Commonwealth Games organisers to publish secret 'gift list'

COMMONWEALTH Games organisers last night said they would publish a secret list of the hospitality and gifts that they had received from potential partners bidding for business at the 2014 Glasgow event.

The taxpayer-funded company Glasgow 2014 bowed to pressure and said it would take the step after anger at the secrecy that has surrounded the resignation of its chief executive, John Scott.

Mr Scott quit for breaching rules governing gifts and hospitality after he accepted a "gift in kind" worth several thousand pounds, which he had failed to declare on the company's "gifts and gratuities register".

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There was speculation yesterday that Mr Scott may have stepped down after failing to declare tax advice he received from a major financial services firm.

But a spokeswoman for Glasgow 2014 said: "We have said we will not add to speculation, confirm or deny who the other party were or what the nature of the offer was. The facts are an offer was accepted and not declared, and as a result John Scott resigned."

About 424 million of Glasgow 2014's 524m budget comes from the taxpayer and the refusal of the company to disclose the details of Mr Scott's departure angered opposition politicians.

It emerged yesterday that Glasgow 2014 holds a register of gifts senior employees have received from firms hoping for business.

Initially, the company said the list could not be published because of "commercial confidentiality".

• Gratuity guidelines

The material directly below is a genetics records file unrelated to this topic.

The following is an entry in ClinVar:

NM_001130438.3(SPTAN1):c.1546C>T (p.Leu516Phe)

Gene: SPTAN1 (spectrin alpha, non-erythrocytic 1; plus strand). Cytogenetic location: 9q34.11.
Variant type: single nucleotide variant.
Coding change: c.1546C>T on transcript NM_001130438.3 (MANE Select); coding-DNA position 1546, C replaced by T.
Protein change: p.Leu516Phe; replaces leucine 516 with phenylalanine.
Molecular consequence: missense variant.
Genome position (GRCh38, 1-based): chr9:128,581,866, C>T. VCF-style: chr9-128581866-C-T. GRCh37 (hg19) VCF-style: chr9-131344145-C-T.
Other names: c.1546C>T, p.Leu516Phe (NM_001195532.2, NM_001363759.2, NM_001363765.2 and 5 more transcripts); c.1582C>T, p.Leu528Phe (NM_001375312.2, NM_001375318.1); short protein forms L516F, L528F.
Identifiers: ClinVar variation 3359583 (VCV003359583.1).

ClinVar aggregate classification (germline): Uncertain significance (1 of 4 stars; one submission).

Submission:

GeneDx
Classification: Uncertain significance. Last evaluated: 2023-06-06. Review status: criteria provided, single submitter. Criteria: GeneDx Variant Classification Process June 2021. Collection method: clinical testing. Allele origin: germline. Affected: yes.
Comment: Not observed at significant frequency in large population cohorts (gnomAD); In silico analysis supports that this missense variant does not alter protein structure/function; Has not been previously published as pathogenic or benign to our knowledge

But after a day of political pressure, the firm relented and last night issued a statement outlining its gifts and gratuities policy and said that it would publish the register "shortly".

It will not contain details of Mr Scott's offer, because he failed to declare it on the register.

Sports minister Shona Robison welcomed Glasgow 2014's decision. But opposition politicians still demanded to know the exact circumstances of Mr Scott's resignation.

Murdo Fraser, Scottish Conservative deputy leader, said: "We need to know whether the existence of the secret list was sanctioned by the Scottish Government and whether its contents are accessible to SNP ministers.

"It is clear from the growing confusion that the SNP government has handled this situation very badly and, by being so secretive, has in fact made it worse."

Patricia Ferguson, Labour's shadow culture minister and Commonwealth Games spokeswoman, said: "There must be full public disclosure immediately. The public have a right to know the reasons behind the resignation of the chief executive in mysterious circumstances. The reputation and integrity of the Games are at stake, and they cannot afford to be tainted by this."

Scottish Liberal Democrat leader Willie Rennie said: "If we are going to have confidence in the running of these Games and so they don't get caught up in the scandals of Olympics past and Fifa present, the Scottish Government needs to come clean. With hundreds of millions of taxpayers' money being spent on these Games, it is essential that we are given a proper explanation."

The unnamed company which sparked the hospitality scandal that led to the resignation of the head of Glasgow's Commonwealth Games will be allowed to compete for future lucrative contracts in the run-up to 2014.

The Scotsman understands that the firm in question had already won work from Glasgow 2014 and fulfilled its contract when Mr Scott - who drew up the gift and gratuity rules - realised he had erred, and volunteered his resignation.

A Games spokeswoman said: "We can't bar any company from bidding for work; we won't rule them out and we wouldn't rule anybody out."

Asked when the breach of the guidelines had occurred, she said: "It's been days and weeks, certainly not months. This is not something that we've been sitting on that happened a long time ago."

Despite receiving four-fifths of its budget from the public purse, Glasgow 2014 made clear it has no obligation to disclose such information as it is a private limited company.

That status means the firm is not obliged to publish any register of interests of its board members, abide by the Freedom of Information Act, or even reveal details of the gifts and gratuities policy of which Mr Scott fell foul.

A spokeswoman for Strathclyde Police said that, while it was aware of his resignation, the force had not launched any investigation.